Although movies are meant to entertain us, every so often, one comes along that does more than that. Besides allowing us to think on our feet, some scenes come along that force us to either change perspective and look at the world through a different lens, or get up and take action to better our lives. Through the characters portrayed in these scenes, we see bits of ourselves; determined, vulnerable, broken, and needing fixing alike. In their stories, we find words for what we feel but aren’t able to express. In the 2010s, some movies came along with scenes so powerful that we had to stop and watch again, because the delivery was resonant at best.
1. Steve Jobs’ Ode To The ‘Crazy Ones’: Think Different ( ‘Jobs’)
Steve Jobs was one of the greatest in his time, and several movies have been made to show just that. Jobs is a 2013 biographical film starring Ashton Kutcher as Jobs and Josh Gad as Apple co-founder, Steve Wozniak. The movie features Apple’s iconic ‘Think Different’ campaign, which has a life of its own: “Here’s to the crazy ones; the misfits, the rebels, the troublemakers. The round pegs in the square holes. The ones who see things differently. They are not fond of rules. They have no respect for the status quo. You can quote them, disagree with them, glorify or vilify them, but the only thing you can’t do is ignore them. Because they change things. They push the human race forward. While some may see them as the crazy ones, we see genius. Because the people who a crazy enough to think they can change the world, are the ones who do.”
2. Gloria Gaines’ Defends Cecil Gaines (‘ The Butler’)
The Butler is arguably one of Lee Daniels’ iconic films to date. The film is based on the life of Eugene Allen, a butler who had the honor of serving 34 years in the White House, and features Forest Whitaker as Cecil Gaines. While Gaines is stuck in the administrative side, performing his duty as a butler, Gaines’ own son, Louis (David Oyelowo) is a student activist, who’s at the forefront of the civil rights movement. The height of their contrasting lives is observed when Louis shows up at a family dinner with his equally liberated girlfriend. “ Sidney Poitier is a white man’s fantasy of what he wants us to be.” Louis says at dinner. An irritated Cecil says, “ What you talking about? He just won the Academy Award. He’s breaking down barriers for all of us.” Not one to back off a fight, Louis says: “ By being white. By acting white.” At this point, Cecil is fed up with his son. He gets up from his seat and orders Louis to get out of his house, all while visible irate and ready to fight. In a condescending tone, Louis quips, “ I’m sorry Mr. Butler. I didn’t mean to make fun of your hero.” Gloria Gaines (Oprah Winfrey) retaliates with a smack that sees Louis struggle to find balance. “ Everything you are, and everything you have, is because of that butler.” Gloria reminds her hard-headed son and kicks him out.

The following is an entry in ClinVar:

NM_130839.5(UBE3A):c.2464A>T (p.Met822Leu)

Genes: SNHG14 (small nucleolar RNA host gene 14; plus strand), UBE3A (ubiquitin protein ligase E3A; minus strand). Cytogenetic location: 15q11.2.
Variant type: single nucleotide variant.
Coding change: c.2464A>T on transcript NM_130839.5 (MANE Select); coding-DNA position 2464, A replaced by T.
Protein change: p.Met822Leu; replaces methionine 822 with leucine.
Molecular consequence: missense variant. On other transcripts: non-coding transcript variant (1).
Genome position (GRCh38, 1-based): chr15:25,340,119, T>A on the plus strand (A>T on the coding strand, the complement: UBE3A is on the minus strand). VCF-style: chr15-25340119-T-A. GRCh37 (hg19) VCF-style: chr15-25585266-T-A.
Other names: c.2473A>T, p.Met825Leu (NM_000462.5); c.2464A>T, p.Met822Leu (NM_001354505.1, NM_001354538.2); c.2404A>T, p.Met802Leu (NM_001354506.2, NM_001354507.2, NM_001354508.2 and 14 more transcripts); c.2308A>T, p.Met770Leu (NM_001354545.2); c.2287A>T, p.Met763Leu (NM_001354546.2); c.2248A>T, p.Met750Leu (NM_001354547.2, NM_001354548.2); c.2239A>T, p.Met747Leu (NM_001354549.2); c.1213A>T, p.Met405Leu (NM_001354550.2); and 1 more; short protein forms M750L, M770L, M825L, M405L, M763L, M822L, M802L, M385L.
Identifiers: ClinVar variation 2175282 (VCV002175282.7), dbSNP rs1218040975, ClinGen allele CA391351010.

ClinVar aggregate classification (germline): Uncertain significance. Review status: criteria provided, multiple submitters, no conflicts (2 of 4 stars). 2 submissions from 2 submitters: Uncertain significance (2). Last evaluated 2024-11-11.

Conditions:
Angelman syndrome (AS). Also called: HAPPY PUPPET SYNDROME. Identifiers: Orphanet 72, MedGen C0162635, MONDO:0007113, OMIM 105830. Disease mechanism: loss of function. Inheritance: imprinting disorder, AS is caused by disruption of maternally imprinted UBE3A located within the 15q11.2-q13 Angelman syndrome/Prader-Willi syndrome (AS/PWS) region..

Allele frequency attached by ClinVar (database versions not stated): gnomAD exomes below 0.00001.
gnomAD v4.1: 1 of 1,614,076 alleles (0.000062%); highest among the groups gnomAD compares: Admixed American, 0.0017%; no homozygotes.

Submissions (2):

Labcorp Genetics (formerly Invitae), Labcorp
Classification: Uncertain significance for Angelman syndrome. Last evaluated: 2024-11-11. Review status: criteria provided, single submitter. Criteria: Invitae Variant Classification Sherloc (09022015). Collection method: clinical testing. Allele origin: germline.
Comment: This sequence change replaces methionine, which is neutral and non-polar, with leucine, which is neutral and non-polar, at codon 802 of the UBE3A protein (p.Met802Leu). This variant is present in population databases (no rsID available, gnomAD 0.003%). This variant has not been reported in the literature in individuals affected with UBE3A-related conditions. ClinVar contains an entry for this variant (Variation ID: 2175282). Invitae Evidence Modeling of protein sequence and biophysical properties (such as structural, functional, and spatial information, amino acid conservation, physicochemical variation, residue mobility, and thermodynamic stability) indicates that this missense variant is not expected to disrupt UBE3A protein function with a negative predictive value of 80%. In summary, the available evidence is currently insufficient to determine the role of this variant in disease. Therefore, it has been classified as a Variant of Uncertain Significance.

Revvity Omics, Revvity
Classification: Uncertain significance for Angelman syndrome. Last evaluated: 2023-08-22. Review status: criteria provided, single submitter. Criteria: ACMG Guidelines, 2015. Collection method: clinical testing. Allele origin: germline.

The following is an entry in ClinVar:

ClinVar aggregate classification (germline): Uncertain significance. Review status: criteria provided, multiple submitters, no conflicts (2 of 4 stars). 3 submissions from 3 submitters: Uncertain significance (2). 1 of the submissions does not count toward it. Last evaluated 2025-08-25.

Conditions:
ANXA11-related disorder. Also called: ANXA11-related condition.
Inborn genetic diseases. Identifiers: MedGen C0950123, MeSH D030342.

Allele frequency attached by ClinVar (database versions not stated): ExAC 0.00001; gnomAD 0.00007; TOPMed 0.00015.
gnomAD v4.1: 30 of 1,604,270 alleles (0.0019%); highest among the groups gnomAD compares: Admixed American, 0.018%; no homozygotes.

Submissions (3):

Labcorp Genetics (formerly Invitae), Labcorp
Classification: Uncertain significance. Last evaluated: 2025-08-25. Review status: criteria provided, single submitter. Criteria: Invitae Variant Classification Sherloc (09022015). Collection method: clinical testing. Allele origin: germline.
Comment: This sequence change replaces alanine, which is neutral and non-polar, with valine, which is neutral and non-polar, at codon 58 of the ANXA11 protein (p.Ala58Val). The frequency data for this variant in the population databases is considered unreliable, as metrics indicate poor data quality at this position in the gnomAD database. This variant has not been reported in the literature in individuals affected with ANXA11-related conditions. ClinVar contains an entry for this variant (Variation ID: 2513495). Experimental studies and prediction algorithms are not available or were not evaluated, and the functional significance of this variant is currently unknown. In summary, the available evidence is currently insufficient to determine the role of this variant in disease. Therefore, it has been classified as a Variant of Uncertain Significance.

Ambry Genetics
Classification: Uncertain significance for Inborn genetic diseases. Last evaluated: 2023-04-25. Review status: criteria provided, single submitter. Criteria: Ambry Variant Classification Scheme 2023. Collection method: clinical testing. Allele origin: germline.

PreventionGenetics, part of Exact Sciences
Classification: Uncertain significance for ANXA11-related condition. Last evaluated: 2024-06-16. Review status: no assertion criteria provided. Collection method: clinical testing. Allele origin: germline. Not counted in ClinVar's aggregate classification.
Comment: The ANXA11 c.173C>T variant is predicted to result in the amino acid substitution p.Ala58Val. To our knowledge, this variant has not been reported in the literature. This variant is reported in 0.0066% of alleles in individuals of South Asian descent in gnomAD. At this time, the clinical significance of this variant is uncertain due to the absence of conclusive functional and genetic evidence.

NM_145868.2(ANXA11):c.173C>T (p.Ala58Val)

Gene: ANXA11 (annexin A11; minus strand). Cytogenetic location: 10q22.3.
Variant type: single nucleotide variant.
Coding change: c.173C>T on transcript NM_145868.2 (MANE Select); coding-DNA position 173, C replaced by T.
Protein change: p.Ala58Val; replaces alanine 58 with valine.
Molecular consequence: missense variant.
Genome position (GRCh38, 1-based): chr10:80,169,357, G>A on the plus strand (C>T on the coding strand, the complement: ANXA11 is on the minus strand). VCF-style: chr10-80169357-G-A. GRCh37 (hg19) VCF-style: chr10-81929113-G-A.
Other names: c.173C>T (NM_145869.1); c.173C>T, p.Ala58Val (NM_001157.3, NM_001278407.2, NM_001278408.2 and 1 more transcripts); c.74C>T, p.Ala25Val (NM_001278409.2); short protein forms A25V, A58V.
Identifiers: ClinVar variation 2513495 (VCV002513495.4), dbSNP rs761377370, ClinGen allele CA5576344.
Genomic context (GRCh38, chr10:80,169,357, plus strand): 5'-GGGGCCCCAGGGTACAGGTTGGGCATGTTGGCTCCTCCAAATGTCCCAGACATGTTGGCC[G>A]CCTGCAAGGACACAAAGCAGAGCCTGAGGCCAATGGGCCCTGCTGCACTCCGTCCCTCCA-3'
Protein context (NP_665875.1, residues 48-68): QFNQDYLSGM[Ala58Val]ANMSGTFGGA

3. Jordan Belfort’s Sales Speech (‘The Wolf Of Wall Street’)
The Wolf of Wall Street, as controversial as it was, gave us some of the most inspiring motivations when it comes to sales. In one of Leonardo DiCaprio’s speeches, he says: “ See these little black boxes, they’re called telephones. I’mma let you on a little secret about these telephones; they’re not gonna dial themselves, okay? Without you, they are just worthless hunks of plastic. Like a loaded M16 without a trained marine to pull the trigger. And in the case of the telephone, it’s up to each and every one of you, my highly trained strata knights, my killers, my killers who will not take no for an answer, my f****** warriors, who’ll not hang up the phone, until the client either buys or f***** diieeess!!! [applause] Let me tell you something, there is no nobility in poverty. I have been a rich man, and I have been a poor man, and I choose rich every f****** time!”
4. Katherine Johnson’s Bathroom Lecture (‘Hidden Figures’)
Hidden Figures was based on the story of NASA scientists who were part of the space race. In one of the movie’s most powerful scenes, Taraji P. Henson, who plays Katherine Johnson, fires back her boss when questioned about trips to the bathroom. “There is no bathroom. There are no colored bathrooms in this building, or any building outside the West Campus, which is half a mile away. Did you know that? I have to walk to Timbuktu just to relieve myself. And I can’t use one of the handy bikes. Picture that, Mr. Harrison. My uniform; skirt below my knees, my heels, simple string of pearls. Well, I don’t own pearls. Lord knows you don’t pay colored’s enough to afford pearls. And I work like a dog, day and night! Living off of coffee from a pot none of you want to touch!!! So, excuse me, if I have to go to the restroom a few times a day.”
5. The Sunken Place (‘Get Out’)
Written by Jordan Peele and starring Daniel Kaluuya, Get Out was Peel’s first attempt at directing. Upon its release, the film was named by Time amongst the best that year. It was also one of the most profitable films of the year, and a hit within the culture, thanks to the iconic Sunken Place scene. There are many interpretations of the scene where Chris Washington (Kaluuya) sinks into what seems to be an abyss, wearing the most horrified look on his face. Some equate the scene to sleep paralysis while others think of it as hypnosis at its best. The show’s creator, Peele, however, has a different explanation of ‘The Sunken Place’: “The sunken place means we’re marginalized. No matter how hard we scream, the system silences us.” Peele tweeted to explain the scene. It’s memorable and worth noting, not only for Kaluuya’s acting, but also for the meaning behind it, and goes down as one of the most powerful scenes of movies made in the 2010s.